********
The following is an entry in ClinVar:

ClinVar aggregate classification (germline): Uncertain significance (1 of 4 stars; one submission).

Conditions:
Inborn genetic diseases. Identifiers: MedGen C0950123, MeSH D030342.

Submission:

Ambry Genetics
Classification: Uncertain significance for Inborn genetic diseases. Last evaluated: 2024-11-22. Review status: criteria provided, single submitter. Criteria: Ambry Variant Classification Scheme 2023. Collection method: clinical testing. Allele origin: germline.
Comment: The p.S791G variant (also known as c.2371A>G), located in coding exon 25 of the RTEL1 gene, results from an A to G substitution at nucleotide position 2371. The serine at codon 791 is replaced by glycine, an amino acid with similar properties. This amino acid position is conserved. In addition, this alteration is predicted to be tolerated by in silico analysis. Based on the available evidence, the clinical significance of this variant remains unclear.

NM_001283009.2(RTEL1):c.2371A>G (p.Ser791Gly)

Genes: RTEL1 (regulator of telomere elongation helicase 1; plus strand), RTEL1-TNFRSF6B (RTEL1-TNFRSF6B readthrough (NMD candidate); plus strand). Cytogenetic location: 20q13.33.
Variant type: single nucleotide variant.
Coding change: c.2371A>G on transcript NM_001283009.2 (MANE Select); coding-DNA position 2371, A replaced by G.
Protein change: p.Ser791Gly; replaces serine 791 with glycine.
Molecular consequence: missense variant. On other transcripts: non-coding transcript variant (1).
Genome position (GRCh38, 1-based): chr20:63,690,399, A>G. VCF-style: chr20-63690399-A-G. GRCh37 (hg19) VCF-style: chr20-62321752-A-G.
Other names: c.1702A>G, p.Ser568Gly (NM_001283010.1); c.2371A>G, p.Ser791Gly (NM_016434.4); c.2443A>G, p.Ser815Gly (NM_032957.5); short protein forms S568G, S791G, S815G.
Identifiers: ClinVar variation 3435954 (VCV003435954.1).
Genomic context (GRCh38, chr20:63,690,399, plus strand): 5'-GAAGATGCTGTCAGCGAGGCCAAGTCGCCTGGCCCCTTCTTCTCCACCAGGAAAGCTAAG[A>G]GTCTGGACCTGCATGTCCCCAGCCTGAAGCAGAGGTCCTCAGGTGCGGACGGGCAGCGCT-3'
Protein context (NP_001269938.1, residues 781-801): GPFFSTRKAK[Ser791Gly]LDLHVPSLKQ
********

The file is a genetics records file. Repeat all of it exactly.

The following is an entry in ClinVar:

ClinVar aggregate classification (germline): Uncertain significance (1 of 4 stars; one submission).

Conditions:
Inborn genetic diseases. Identifiers: MedGen C0950123, MeSH D030342.

Submission:

Ambry Genetics
Classification: Uncertain significance for Inborn genetic diseases. Last evaluated: 2024-11-22. Review status: criteria provided, single submitter. Criteria: Ambry Variant Classification Scheme 2023. Collection method: clinical testing. Allele origin: germline.
Comment: The p.S791G variant (also known as c.2371A>G), located in coding exon 25 of the RTEL1 gene, results from an A to G substitution at nucleotide position 2371. The serine at codon 791 is replaced by glycine, an amino acid with similar properties. This amino acid position is conserved. In addition, this alteration is predicted to be tolerated by in silico analysis. Based on the available evidence, the clinical significance of this variant remains unclear.

NM_001283009.2(RTEL1):c.2371A>G (p.Ser791Gly)

Genes: RTEL1 (regulator of telomere elongation helicase 1; plus strand), RTEL1-TNFRSF6B (RTEL1-TNFRSF6B readthrough (NMD candidate); plus strand). Cytogenetic location: 20q13.33.
Variant type: single nucleotide variant.
Coding change: c.2371A>G on transcript NM_001283009.2 (MANE Select); coding-DNA position 2371, A replaced by G.
Protein change: p.Ser791Gly; replaces serine 791 with glycine.
Molecular consequence: missense variant. On other transcripts: non-coding transcript variant (1).
Genome position (GRCh38, 1-based): chr20:63,690,399, A>G. VCF-style: chr20-63690399-A-G. GRCh37 (hg19) VCF-style: chr20-62321752-A-G.
Other names: c.1702A>G, p.Ser568Gly (NM_001283010.1); c.2371A>G, p.Ser791Gly (NM_016434.4); c.2443A>G, p.Ser815Gly (NM_032957.5); short protein forms S568G, S791G, S815G.
Identifiers: ClinVar variation 3435954 (VCV003435954.1).
Genomic context (GRCh38, chr20:63,690,399, plus strand): 5'-GAAGATGCTGTCAGCGAGGCCAAGTCGCCTGGCCCCTTCTTCTCCACCAGGAAAGCTAAG[A>G]GTCTGGACCTGCATGTCCCCAGCCTGAAGCAGAGGTCCTCAGGTGCGGACGGGCAGCGCT-3'
Protein context (NP_001269938.1, residues 781-801): GPFFSTRKAK[Ser791Gly]LDLHVPSLKQ